“I love the fans. The fans are what I hope to have a lot of, what all of us hope to have a lot of. We want them cheering us on. But it's those certain fans that are choosing to yell at the wrong times, or just saying stuff that's completely inappropriate.”
Thomas said it’s more than ill-timed shouts. It’s the nature of some things being said.
“It's one thing if it's just you and I talking, but when you're around kids, when you're around women, when you're around families, or just around people in general, some of the stuff they are saying to us is just extremely inappropriate,” he said. “There’s really no place for it anywhere, especially on a golf course.
“I feel like golf is pretty well known as a classy sport, not that other sports aren't, but it has that reputation.”
Thomas said the nature of the 17th hole at PGA National’s Champion Course makes it a more difficult tee shot than the raucous 16th at the Waste Management Phoenix Open. Typically, players like to hear fans get into the action before or after they hit shots. Ill-timed bluster, however, makes a shot like the one at Honda’s 17th even tougher.
“That hole is hard enough,” Thomas said. “I don't need someone yelling in my ear on my backswing that I'm going to hit it in the water, to make it any harder. I hope it gets better, just for the sake of the game. That's not helping anything. That's not helping grow the game.”
Those who follow golf know an ill-timed shout in a player’s backswing is different than anything a fan says at a football, basketball or baseball game. An ill-timed comment in a backswing has a greater effect on the outcome of a competition.
“Just in terms of how much money we're playing for, how many points we're playing for ... this is our jobs out here, and you hate to somehow see something that a fan does, or something that they yell, influence something that affects [a player’s] job,” Thomas said.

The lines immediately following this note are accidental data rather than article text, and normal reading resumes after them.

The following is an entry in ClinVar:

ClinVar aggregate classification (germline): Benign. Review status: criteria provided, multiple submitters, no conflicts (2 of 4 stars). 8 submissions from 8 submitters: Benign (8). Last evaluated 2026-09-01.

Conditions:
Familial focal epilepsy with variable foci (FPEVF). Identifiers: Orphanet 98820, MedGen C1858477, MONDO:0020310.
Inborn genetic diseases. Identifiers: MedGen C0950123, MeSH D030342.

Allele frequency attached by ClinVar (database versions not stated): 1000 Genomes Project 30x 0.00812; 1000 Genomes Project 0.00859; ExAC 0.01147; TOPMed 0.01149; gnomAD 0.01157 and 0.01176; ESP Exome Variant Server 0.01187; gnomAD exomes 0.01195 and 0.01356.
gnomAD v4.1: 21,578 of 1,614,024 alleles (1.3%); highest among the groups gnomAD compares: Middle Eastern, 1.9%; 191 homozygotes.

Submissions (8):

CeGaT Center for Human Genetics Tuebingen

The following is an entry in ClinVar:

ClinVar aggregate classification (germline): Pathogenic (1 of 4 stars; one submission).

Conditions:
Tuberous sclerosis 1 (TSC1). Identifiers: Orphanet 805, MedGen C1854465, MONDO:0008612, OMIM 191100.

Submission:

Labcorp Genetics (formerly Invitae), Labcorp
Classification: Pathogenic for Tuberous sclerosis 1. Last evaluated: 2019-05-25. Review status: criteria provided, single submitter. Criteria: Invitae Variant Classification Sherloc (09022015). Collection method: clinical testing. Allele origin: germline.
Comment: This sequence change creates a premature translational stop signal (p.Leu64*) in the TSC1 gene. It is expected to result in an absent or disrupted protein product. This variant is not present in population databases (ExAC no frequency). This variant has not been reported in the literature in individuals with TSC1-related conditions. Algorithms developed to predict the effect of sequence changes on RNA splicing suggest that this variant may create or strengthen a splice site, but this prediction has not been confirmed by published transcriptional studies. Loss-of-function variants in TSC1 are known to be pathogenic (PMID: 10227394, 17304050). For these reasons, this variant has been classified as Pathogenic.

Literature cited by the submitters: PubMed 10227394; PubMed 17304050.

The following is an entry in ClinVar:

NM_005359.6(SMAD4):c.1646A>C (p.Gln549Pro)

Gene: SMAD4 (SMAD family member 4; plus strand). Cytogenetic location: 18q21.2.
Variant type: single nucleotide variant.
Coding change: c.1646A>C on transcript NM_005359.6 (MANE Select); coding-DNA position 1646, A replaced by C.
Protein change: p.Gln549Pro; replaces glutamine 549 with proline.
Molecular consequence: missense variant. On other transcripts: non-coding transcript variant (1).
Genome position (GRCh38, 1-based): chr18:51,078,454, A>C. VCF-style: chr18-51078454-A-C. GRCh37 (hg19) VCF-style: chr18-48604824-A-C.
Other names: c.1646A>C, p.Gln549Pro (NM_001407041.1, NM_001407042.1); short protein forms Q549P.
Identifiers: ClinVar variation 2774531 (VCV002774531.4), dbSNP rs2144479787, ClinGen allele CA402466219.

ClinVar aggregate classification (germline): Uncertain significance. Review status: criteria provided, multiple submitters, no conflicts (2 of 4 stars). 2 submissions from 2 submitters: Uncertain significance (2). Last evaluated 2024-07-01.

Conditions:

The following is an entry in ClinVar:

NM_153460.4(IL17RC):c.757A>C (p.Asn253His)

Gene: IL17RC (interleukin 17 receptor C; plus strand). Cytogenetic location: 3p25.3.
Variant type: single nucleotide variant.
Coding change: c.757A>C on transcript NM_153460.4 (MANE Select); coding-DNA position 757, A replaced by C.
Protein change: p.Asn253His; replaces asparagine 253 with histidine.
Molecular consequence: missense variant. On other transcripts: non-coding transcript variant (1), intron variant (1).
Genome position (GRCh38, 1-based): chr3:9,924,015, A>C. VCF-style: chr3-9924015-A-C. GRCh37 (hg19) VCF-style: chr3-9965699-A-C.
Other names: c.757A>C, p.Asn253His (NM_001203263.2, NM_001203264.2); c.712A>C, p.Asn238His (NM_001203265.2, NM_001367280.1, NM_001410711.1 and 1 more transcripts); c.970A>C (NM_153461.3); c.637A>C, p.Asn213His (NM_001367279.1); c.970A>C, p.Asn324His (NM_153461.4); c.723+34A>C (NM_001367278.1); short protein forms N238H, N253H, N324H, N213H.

Rory: Phil said RC task force just copied Europe
PALM BEACH GARDENS, Fla. – Playing the AT&T Pebble Beach Pro-Am two weeks ago, Rory McIlroy quizzed Phil Mickelson about what the Americans got out of the U.S. Ryder Cup task force’s overhaul.
McIlroy and Mickelson were paired together at Pebble Beach.
“Basically, all they are doing is copying what the Europeans have done,” McIlroy said. “That's what he said.”
The Europeans claimed their sixth of seven Ryder Cups with their victory at Gleneagles in 2014. That brought about a sea change in the way the United States approached the Ryder Cup. Mickelson called out the tactics in Gleneagles of captain Tom Watson, who was outmaneuvered by European captain Paul McGinley.
The Americans defeated Europe at Hazeltine two years ago with that new European model.
“He said the first thing they did in that task force was Phil played a video, a 12-minute video of Paul McGinley to all of them,” McIlroy said. “So, they are copying what we do, and it's working for them. It's more cohesive, and the team and the core of that team are more in control of what they are doing, instead of the PGA of America recruiting and someone telling them what to do.”